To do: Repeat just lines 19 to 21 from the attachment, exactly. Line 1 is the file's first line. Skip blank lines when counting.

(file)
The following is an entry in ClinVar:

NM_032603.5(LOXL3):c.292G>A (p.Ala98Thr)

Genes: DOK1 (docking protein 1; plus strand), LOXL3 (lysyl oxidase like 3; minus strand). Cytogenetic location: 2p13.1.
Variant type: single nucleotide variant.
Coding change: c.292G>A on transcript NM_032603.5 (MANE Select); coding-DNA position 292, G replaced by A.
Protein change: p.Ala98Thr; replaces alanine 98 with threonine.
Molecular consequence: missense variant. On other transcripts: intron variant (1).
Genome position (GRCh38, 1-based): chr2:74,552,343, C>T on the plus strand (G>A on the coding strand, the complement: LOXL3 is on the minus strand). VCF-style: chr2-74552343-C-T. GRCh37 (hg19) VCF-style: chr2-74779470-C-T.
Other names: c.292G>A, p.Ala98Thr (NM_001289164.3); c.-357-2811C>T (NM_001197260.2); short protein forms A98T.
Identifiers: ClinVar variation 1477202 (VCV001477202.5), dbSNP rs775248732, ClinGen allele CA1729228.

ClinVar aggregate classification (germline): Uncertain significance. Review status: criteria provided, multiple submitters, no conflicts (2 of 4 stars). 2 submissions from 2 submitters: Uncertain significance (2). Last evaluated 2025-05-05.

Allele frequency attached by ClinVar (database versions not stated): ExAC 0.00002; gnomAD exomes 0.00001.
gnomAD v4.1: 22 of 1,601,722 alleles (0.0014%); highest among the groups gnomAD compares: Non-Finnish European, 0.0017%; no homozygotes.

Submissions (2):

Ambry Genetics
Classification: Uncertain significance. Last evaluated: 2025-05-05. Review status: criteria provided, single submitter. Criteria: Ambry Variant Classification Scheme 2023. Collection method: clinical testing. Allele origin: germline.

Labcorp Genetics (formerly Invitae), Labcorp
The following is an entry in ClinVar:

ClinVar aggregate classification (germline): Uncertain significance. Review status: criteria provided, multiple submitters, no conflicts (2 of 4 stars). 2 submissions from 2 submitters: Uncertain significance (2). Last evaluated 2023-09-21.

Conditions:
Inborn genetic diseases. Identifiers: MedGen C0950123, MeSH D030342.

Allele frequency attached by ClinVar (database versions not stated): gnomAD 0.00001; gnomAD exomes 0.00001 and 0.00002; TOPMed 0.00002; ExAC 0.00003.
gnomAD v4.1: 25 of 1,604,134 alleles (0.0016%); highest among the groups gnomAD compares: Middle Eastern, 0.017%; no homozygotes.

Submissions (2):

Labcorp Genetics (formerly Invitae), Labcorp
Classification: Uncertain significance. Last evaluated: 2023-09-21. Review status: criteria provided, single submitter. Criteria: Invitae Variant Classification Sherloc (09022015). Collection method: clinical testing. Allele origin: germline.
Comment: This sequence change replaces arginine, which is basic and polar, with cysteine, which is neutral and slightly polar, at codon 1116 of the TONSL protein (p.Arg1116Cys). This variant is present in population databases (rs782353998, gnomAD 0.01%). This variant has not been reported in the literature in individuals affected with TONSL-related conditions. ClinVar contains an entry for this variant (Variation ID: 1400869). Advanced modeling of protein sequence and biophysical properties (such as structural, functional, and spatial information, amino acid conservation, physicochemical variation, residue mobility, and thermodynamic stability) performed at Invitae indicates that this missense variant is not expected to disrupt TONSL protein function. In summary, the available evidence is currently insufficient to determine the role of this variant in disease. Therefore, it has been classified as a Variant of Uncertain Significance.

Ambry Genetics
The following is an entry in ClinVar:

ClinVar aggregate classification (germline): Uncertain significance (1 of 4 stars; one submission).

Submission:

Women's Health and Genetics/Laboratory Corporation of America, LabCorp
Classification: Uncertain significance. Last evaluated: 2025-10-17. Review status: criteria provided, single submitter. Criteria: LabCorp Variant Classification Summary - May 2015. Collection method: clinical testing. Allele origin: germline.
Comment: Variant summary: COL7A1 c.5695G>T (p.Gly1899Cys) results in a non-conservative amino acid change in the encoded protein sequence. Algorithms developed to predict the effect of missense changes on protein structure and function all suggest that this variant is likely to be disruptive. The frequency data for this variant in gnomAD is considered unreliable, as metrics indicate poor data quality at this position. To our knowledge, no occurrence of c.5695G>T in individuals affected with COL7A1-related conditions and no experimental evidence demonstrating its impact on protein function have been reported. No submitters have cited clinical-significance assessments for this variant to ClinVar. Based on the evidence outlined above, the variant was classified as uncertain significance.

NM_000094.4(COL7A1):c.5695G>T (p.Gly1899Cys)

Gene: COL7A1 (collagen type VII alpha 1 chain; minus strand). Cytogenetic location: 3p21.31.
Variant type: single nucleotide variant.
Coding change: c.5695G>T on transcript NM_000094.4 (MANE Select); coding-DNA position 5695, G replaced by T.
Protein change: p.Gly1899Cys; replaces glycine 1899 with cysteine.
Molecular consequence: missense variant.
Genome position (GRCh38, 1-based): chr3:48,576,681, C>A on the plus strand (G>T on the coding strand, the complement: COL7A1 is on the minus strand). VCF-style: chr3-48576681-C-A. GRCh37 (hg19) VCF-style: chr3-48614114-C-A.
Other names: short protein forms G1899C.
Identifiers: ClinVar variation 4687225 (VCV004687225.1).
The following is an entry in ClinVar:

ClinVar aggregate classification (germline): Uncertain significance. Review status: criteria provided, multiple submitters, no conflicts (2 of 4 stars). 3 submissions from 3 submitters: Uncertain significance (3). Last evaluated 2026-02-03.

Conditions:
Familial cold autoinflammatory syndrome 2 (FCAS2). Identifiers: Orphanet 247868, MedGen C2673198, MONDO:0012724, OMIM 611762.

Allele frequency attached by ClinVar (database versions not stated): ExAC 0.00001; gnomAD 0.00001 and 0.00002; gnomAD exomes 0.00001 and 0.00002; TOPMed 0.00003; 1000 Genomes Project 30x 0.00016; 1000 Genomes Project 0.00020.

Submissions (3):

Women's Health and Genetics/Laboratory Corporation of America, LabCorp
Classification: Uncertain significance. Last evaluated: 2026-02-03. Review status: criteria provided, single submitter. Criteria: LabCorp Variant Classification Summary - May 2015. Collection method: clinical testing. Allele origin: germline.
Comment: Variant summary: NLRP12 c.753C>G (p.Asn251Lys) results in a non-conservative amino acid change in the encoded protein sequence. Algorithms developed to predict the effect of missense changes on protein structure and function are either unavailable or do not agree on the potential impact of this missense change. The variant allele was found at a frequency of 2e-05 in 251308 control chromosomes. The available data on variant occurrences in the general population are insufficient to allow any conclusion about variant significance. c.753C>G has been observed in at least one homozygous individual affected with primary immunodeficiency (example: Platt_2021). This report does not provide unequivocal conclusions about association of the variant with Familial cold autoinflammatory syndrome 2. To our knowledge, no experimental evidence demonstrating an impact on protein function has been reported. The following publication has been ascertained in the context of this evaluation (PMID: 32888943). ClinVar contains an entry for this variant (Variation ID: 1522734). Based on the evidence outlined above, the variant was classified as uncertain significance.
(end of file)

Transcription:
ClinVar aggregate classification (germline): Uncertain significance. Review status: criteria provided, multiple submitters, no conflicts (2 of 4 stars). 2 submissions from 2 submitters: Uncertain significance (2). Last evaluated 2023-09-21.

Conditions:
Inborn genetic diseases. Identifiers: MedGen C0950123, MeSH D030342.